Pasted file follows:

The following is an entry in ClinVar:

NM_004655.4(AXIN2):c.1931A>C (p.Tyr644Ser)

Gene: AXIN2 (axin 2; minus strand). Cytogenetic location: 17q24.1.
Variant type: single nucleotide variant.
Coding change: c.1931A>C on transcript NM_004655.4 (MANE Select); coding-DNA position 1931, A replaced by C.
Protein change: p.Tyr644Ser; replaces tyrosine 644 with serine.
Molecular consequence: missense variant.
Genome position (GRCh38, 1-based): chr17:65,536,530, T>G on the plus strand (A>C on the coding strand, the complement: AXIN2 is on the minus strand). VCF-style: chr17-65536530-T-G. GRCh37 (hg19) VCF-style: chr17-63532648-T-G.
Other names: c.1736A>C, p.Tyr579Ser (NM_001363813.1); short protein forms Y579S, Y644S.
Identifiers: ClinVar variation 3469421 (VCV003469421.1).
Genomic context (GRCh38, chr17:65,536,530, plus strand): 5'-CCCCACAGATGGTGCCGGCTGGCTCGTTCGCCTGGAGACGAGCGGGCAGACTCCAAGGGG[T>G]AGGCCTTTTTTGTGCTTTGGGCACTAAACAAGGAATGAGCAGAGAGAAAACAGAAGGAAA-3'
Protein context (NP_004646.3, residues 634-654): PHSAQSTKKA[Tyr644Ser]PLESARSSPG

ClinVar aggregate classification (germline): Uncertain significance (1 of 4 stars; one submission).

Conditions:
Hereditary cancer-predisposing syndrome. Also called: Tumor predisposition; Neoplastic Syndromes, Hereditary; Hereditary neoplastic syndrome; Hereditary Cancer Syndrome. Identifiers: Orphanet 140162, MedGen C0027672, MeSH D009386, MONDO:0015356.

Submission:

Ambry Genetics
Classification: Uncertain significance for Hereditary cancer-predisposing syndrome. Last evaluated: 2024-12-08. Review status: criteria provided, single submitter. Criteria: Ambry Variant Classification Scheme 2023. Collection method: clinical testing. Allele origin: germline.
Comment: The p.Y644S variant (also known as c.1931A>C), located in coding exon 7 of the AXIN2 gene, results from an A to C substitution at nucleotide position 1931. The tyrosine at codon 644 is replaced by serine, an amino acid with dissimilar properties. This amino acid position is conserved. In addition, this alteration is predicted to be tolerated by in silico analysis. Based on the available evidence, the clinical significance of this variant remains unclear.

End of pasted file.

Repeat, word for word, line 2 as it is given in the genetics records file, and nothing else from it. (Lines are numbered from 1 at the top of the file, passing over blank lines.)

NM_004655.4(AXIN2):c.1931A>C (p.Tyr644Ser)